Diet is a 4-Letter Word

The psychology of eating

Cleaning Out My Closet

Why getting rid of your 'skinny' jeans is sometimes a good idea

A few weeks ago, I shared that I am recovering from my eating disorder and had a bit of a freak out when my favorite pair of pants started getting tight. This resulted in a weight loss because I started restricting again. I've finally regained the weight I lost after my tight pants freak out, and my dietician issued a challenge: Clean Out Your Closet.

The objective? Get rid of all of the clothes I used to fit into (including my favorite pants) so I don't see them and think I need to be able to fit into them again. It's an interesting challenge and one that, while it scares me, should be a good exercise for me.

The ironic thing is that just last year, a friend posed the following question to me: When you gain some weight that you are not thrilled with, should you or should you not throw out your ill-fitting clothes? In my case, it’s a lot of clothes that I really like, and a lot of expense. I’m hoping that when I have a more active lifestyle again that I’ll get to wear them. Am I approaching this incorrectly?

My answer to her was that it depended on how likely it was to think that in the next 3 to 6 months those clothes would fit again without a lot of effort on her part. In other words, if she knew she always gained a few pounds over the holiday season but always lost those few pounds as Winter turned to Spring and she became more active, she should keep the clothes. If, however, this was unexpected weight gain and to get back down to her old clothes would mean starving herself, then the answer was toss the clothes. The rationale? More often than not those “skinny jeans” serve to make us feel bad about ourselves rather than motivate us to lose weight in a healthy, maintainable way.

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And that's just what my dietician was getting at. Parting with your favorite clothes can be nerve- wracking for many reasons, but leaving them hanging in your closet as a constant reminder that they used to fit is not helpful for your psyche either - or in my case, recovering from my eating disorder. If you honestly believe that those clothes will still be hanging in your closet collecting dust 3 months from now, I suggest you do some serious Spring cleaning and prepare to bring the perfect fitting clothes into your life.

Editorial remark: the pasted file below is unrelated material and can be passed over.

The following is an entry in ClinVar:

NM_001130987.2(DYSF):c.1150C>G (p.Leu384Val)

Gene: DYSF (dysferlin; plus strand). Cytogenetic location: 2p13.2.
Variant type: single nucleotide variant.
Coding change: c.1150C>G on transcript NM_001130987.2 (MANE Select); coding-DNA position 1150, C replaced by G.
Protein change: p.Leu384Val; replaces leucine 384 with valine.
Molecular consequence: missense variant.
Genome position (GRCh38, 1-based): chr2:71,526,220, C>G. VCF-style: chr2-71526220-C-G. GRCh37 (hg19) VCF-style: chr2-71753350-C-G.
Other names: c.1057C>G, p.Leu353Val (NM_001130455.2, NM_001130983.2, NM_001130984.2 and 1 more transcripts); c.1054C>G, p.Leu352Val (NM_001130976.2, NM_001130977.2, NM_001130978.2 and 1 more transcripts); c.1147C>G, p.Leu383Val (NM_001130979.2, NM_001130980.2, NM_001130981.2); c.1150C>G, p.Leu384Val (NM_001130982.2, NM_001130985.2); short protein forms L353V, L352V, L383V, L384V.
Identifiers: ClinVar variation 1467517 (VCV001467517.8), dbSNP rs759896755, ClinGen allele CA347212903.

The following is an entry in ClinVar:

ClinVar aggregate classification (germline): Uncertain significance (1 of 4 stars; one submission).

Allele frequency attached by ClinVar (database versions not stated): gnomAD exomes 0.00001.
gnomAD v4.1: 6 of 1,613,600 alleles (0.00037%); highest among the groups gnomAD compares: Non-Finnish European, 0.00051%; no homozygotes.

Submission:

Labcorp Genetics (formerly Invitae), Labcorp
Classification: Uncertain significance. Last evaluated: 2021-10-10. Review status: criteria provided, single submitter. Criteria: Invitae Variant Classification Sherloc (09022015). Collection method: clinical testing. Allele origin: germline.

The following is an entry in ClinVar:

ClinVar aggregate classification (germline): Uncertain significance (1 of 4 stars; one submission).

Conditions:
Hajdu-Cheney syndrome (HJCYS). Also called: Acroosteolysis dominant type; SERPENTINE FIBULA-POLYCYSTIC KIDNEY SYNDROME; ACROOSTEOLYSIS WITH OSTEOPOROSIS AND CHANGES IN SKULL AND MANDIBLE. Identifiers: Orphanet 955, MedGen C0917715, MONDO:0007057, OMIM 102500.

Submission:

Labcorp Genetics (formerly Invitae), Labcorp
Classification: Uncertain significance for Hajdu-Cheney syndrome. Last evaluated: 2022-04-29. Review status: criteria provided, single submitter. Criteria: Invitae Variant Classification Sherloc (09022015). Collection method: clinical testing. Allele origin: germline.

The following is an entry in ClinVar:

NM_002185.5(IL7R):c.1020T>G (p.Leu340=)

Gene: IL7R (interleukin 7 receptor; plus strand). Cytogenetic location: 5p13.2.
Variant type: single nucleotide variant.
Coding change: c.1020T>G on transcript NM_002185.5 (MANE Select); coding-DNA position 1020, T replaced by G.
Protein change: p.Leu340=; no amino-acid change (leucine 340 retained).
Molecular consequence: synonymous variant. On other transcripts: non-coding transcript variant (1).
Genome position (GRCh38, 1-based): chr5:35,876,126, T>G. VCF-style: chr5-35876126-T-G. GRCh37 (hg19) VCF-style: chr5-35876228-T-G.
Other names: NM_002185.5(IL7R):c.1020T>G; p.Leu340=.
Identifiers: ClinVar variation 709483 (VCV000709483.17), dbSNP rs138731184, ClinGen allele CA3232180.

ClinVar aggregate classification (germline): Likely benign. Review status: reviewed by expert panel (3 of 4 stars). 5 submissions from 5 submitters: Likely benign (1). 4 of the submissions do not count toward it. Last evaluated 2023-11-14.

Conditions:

And that's just what I plan to do. Out with the old, in with the new. And while I’m at it, I might throw away some of my disordered thinking about food.

Let’s face it: many of us have distorted relationships with our food. We love it, we hate it; we label it good and bad. Regardless of whether you were raised in a ‘clean your plate’ household, an emotional eating household, or a ‘leave food on your plate’ household, the majority of us have misguided notions about food. But here’s the thing: food is food. It doesn’t know that it’s good or bad. That it’s reward or punishment.  That if we don’t clean our plates, children in Africa will starve – I never could figure out that one! That by leaving some food on our plates we were showing respect for those who prepared the food or for our ancestors. That food – in certain forms, like chocolate – solves all of our problems. Food doesn’t know any of that. What it knows is that it’s fuel for our bodies. And, much like a car, we need fuel to run smoothly and efficiently. But most of us weren’t raised to believe that – or to trust our bodies when it came to deciding what to eat and when to eat it.

If that wasn’t bad enough, not long after we learned that we should ignore our body’s wisdom concerning food, hunger, and satiety, we learned how we were supposed to look and what we were supposed to wear. And, if you’re anything like me, you might have found that lesson a bit confusing. How can you consistently clean your plate while simultaneously fitting society’s notion of the ‘ideal’ figure? You can’t.

At 40, I am now cleaning out my closet. Both of my ill-guided notions of what food is and isn’t and my too-tight clothes. I no longer want to torture myself with society’s beliefs about what I should look like or have an unhealthy relationship with the very substance my body needs to survive.

How about it? Are you ready to join me? Ready to ‘clean out your closet’ of old beliefs and old clothes? Ready to eat intuitively instead of based on the clock or occasion? Ready to re-learn how to love and respect your body as is? Ready to be free of someone else’s expectations about what you should look like or what you should and should not eat? I know I am.

 

 

 

Mary E. Pritchard, Ph.D., is a professor in the Department of Psychology at Boise State University.

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